The Day I Started Saying "Screw It."
There is a beautifully-written article that is shooting through the internets like a Lichtenberg Figure right now. It may have just changed the way I live my life.
Rachel Macy Stafford's piece "The Day I Stopped Saying 'Hurry Up'" details how this mother learned to stop rushing her children and began to take time to love them. I was in awe of the article. It was beautiful. It made me want to change the way I parented.
I looked over to my children who read quietly on the couch beside me on a languid and lazy Saturday afternoon. "Listen up, children," I said. "We will no longer hurry though each day and begin to savor the moments."
My declaration was met with sardonic faces. I continued in my appeal. "I am guilty of constantly telling you to hurry up, and I'm sorry. From now on we will s-a-v-o-r our precious time together without rushing."
"And I just want you to know, children, that I love you. Terribly."
Monday morning arrived like a bee sting. I was determined not to rush the children. Instead of waking the kids to a pots and pans heavy metal symphony like I usually do, I opened the doors to their bedrooms and sang a sun-drenched, honey-sweet song to gently nudge them from bed.Twenty five minutes later, my voice had all but developed botulism. I crept into my daughter's room and sang, "My darling daughter, the sun is up and it's a beautiful day! How about joining me in celebration?"
My nearly-comatose tweenaged daughter raised a drowsy finger to her drool-crusted lips and said, "shhhh...I'm sav-or-ing my eyelids."
Over the next three days I, along with my frenemy and annoying bedfellow Reality, made some rather interesting discoveries.
For starters, those parents who avoid the words "hurry up" probably have more than one bathroom. I learned this as I watched my seven year-old son dancing the watusi in front of the bathroom door while my daughter dawdled. Two minutes later I found my son ankle-deep in pajamas on the front porch watering the weeds below. "Don't worry! No rush! I've got it handled!" he assured me.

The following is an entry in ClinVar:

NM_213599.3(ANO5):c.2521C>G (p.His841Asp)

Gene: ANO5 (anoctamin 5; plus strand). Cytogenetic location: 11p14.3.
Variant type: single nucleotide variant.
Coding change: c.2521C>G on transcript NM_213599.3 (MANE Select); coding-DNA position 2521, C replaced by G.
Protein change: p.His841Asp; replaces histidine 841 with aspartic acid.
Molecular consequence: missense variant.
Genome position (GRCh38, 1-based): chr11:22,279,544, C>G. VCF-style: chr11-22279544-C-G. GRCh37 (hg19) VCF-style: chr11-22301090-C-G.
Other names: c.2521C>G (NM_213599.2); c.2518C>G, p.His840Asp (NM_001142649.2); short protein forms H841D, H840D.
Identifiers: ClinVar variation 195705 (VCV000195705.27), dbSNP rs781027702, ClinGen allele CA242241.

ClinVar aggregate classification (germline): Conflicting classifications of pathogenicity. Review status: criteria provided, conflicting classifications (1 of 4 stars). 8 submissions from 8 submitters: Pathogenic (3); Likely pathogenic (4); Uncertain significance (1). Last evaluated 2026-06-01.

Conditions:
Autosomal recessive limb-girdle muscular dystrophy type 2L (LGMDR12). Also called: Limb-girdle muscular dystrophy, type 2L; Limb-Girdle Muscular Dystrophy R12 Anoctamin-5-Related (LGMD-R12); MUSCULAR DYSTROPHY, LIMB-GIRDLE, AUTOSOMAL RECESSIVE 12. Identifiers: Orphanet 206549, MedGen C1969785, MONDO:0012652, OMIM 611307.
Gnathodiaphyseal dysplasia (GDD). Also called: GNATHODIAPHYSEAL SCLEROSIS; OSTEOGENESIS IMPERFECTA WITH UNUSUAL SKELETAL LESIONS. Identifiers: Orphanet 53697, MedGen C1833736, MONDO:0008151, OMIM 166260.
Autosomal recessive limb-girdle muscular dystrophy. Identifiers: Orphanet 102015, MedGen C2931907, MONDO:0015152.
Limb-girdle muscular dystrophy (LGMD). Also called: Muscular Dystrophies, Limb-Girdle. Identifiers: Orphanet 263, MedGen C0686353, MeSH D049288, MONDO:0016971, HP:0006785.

My neighbors were assured as well.
And next, the unrushed parent has probably yet to experience adolescence. In our unrushing, my daughter spent half a day looking into the mirror, staring at the wall/computer/world outside all without actually leaving the comfort of the couch.
On the third day of unrushing, I took a look around my home. Stacked dishes resembled high-rises and the glasses sprouted food-encrusted utensils. Laundry Island, a large, migratory mass of washed or unwashed clothes, had run ashore and exploded all over the living room. I found my near-sleeping son under some fractured peninsula of towels. He was drowsily eating a jelly-drenched sock.
This was the moment that I cracked.
"Alright, everybody stop savoring your life and get your chores done now or I'll...."
Threats ensued. Birthdays were taken away. Dishes were cleaned in a timely manner.
In a perfect world, we would not rush. In a perfect world, size-8 jeans would never need washing and would actually fit. In a perfect world, the house would clean itself, heat itself and pay for itself as well. This is not a perfect world. We do not live in perfection. We live in squalid, cacophonous chaos, friends.
And on these days, sometimes we just need to say, "Screw it. I'm not a perfect parent. Now get your act together, kids. We are late. Again."
But there is a silver lining of consolation. It takes this deadline-driven existence for us to appreciate those days when we can sit back and watch the world pass by. Sometimes it takes saying "screw it" to release yourself from the stressful hell of unrushing to really sit back and enjoy this crazy life.